By AI Trends Staff
A Duke University team is demonstrating that AI can be for the birds, using deep learning to train a computer to identify up to 200 species of birds from a photo.
The team trained their deep neural network by feeding it 11,788 photos of 200 bird species to learn from, ranging from swimming ducks to hovering hummingbirds.
Given a photo of a mystery bird, the network is able to pick out important patterns in the image and hazard a guess as to which bird it is by comparing those patterns to typical species traits it has seen before.
The team is making the system explainable, able to give reasons for its conclusions, for instance that it identified a hooded warbler on the basis of its masked head and yellow belly.
Duke computer science Ph.D. student Chaofan Chen and undergraduate Oscar Li led the research, along with other team members of the Prediction Analysis Lab directed by Duke professor Cynthia Rudin. They found their neural network is able to identify the correct species up to 84% of the time, on par with alternative bird recognition systems that are not able to explain as well why they reached their conclusion.
The project is more about visualizing what deep neural networks are really seeing when they look at an image than it is about naming birds, according to Rudin.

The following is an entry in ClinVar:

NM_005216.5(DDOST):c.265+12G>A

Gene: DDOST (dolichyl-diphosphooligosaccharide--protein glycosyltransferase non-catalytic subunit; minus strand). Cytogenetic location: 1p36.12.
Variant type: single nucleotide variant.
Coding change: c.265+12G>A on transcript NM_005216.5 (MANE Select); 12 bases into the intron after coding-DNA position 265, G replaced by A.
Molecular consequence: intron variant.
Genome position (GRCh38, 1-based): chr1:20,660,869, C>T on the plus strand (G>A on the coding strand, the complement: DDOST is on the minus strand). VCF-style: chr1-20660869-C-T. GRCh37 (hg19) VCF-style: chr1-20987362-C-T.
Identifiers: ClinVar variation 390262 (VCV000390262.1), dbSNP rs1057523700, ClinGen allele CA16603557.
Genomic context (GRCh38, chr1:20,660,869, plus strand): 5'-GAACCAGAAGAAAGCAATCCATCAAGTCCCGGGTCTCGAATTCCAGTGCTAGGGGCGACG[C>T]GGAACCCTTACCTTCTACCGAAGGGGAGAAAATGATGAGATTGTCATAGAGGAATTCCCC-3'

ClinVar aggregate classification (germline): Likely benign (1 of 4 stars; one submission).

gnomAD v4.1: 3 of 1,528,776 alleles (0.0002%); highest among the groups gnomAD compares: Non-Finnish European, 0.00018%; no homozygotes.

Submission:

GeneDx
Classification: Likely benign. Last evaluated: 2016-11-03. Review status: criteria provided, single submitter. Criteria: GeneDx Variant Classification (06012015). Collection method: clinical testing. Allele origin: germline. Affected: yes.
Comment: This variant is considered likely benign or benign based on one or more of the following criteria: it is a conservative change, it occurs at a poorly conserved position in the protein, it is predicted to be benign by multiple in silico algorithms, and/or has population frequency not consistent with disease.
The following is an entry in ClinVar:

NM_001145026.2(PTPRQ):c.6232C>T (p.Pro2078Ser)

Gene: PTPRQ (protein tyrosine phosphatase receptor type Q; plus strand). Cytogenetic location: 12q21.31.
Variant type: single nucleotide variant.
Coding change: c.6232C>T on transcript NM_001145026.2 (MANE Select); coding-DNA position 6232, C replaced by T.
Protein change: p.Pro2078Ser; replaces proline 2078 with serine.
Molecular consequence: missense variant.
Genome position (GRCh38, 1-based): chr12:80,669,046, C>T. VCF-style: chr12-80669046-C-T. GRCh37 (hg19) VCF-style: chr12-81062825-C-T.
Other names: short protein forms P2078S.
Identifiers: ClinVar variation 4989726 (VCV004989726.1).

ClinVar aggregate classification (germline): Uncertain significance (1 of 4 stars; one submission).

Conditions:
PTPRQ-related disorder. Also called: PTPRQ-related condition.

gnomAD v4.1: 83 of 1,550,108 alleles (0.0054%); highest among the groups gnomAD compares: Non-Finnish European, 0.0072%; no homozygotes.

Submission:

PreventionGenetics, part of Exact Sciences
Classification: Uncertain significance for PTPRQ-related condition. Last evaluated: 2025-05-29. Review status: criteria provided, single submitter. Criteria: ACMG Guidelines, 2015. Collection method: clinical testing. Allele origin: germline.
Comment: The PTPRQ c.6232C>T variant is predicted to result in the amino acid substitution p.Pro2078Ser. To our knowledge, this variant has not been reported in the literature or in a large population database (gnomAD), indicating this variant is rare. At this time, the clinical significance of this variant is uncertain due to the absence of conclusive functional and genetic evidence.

For their next project, the team is using their algorithm to classify medical images including mammograms. Their system would look for lumps, calcifications and other symptoms that could be signs of breast cancer, and it will show doctors which part of the mammogram it is focusing on that show evidence of the cancerous lesions from patients who have been diagnosed.
The system is designed to mimic the way doctors make a diagnosis. “It’s case-based reasoning,” Rudin stated. “We’re hoping we can better explain to physicians or patients why their image was classified by the network as either malignant or benign.”
European Researchers Using a Convolutional Neural Network to ID Birds
European researchers are conducting similar experiments in the use of AI to help identify individual birds. Published in the British Ecological Society journal Methods in Ecology and Evolution, the research demonstrated that AI could be trained to recognize individual birds from images.
“We show that computers can consistently recognize dozens of individual birds, even though we cannot ourselves tell these individuals apart. In doing so, our study provides the means of overcoming one of the greatest limitations in the study of wild birds – reliably recognizing individuals,” stated Dr. André Ferreira at the Center for Functional and Evolutionary Ecology (CEFE), France, and lead author of the study.
In the study, researchers from institutes in France, Germany, Portugal and South Africa describe the process for using AI to individually identify birds. This involves collecting thousands of labelled images of birds and then using this data to train and test AI models.
The researchers trained the AI models to recognize images of individual birds in wild populations of great tits and sociable weavers and a captive population of zebra finches, some of the most commonly studied birds in behavioral ecology. After training, the AI models were tested with images of the individual bird they had not seen before, and had an accuracy of over 90% for the wild species and 87% for the captive zebra finches.